Jesse M. Smith

Jesse M. Smith
Western Michigan University | WMU · Department of Sociology

PhD, Sociology

About

26
Publications
13,439
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Introduction
Jesse M. Smith is an interpretive sociologist and social psychologist. His research interests are focused primarily on the relationship of secularity and nonreligion to identity, the self, social deviance, and collective action. He has published research articles, book chapters, and book reviews in journals including Sociology of Religion, Journal for the Scientific Study of Religion, and Qualitative Sociology. He is co-author of the book, Secularity and Nonreligion in North America.
Additional affiliations
August 2006 - August 2013
University of Colorado Boulder
Position
  • Research Assistant
August 2006 - June 2013
University of Colorado Boulder
Position
  • Graduate Instructor and Research Assistant

Publications

Publications (26)
Chapter
Full-text available
Bloomsbury Religion in North America
Article
Drawing on fieldwork and in-depth interviews, this study examines the ways affirmatively secular individuals construct moral frameworks, navigate hardship, and create meaningful selves. Based on an inductive, thematic analysis of the data, we show that secular individuals’ identities and interpretations of everyday experience and important life eve...
Article
Full-text available
The view that religion, as a source of moral guidance and social support, can function to prevent or protect individuals, especially children and adolescents, from a range of deviant and delinquent behaviors is largely (but not completely) born out in the literature. In nations with strong religious identities such as the USA, there is a normative...
Article
Full-text available
This study examines the rhetorical practices of conservative Christian leadership in the United States over time through a case study of Mormonism. Using data drawn from their semi-annual General Conference and other church-produced documents from 1903 to the present, I examine how Mormon leaders have responded, through discourse, to secular forces...
Article
Full-text available
In public discourse and much sociological research individuals are considered secular if they do not hold religious beliefs or belong to any religious group. But can the secular itself become an object of both belief and belonging? Can secular people develop self-understanding and existential purpose in communal contexts that engage a religious mod...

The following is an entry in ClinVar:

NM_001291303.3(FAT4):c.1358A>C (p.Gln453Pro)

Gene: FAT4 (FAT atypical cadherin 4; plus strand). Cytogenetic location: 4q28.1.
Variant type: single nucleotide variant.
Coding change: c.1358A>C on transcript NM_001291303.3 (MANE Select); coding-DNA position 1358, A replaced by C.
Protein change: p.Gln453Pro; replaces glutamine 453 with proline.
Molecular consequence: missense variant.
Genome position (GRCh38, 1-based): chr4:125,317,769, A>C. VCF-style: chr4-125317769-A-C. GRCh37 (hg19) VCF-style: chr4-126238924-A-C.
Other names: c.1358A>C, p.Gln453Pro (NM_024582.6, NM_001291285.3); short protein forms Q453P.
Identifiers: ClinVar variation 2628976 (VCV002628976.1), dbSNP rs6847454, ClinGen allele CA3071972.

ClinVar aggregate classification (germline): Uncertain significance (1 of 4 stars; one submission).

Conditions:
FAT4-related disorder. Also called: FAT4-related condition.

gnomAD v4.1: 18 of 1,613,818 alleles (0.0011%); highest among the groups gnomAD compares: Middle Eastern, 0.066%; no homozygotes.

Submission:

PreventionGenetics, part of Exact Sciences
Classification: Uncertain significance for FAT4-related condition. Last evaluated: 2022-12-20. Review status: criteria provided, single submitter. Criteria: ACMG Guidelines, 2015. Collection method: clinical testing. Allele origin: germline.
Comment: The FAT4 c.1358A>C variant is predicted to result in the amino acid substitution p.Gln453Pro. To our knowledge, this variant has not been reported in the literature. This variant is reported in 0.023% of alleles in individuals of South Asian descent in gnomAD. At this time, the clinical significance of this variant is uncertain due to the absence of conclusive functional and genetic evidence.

Chapter
Full-text available
Atheism is increasing, but as a phenomenon continues to be at the fringe of current research. Atheist groups and ideologies represent a wide range of attitudes, behaviour and ways of acting towards religion. The lack of a clear definition of what being atheist (or an unbeliever) means today invites us to study the issue in greater depth. This volum...
Chapter
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Article
Full-text available
How do families react when a member “comes out” as an atheist? As one of America’s most stigmatized groups, atheists often find members of their own families reacting with anger and rejection, an inability to communicate effectively, and distrust. Many atheists, however, feel continued support and acceptance from family members, experience greater...
Article
Full-text available
The developing social scientific literature on atheism is still working out the social significance, meaning, and processes of atheist identity formation. Scholars are also in the early stages of analyzing and understanding the collective and organizational activities of contemporary self-identified atheists and the relationship of this to theism,...
Article
Full-text available
Based on 45 in-depth interviews, textual analysis, and participant observation with seven different atheist organizations, this article investigates the collective identity work of atheists in the United States. It explores the social psychological and interactional dynamics of atheist organizations as well as how they contribute to the constructio...
Article
Full-text available
The nationally representative 2008 American Religious Identification Survey found that 41% of self-identified atheists reported experiencing discrimination in the last 5 years due to their lack of religious identification. This mixed-method study explored the forms and frequency of discrimination reported by 796 self-identified atheists living in t...
Article
Full-text available
This study examines the interactions between homeless pet owners and the domiciled public with a focus on how the activities of pet ownership help construct positive personal identities. Homeless people are often criticized for having pets. They counter these attacks using open and contained responses to stigmatization. More often, they redefine pe...
Article
Full-text available
This study explores the identity formation process of self-avowed atheists in the context of American culture. Drawing on data collected from participant observation and 40 individual indepth interviews with atheists in Colorado, four stages of atheist identity development are presented: the starting point/the ubiquity of theism, questioning theism...

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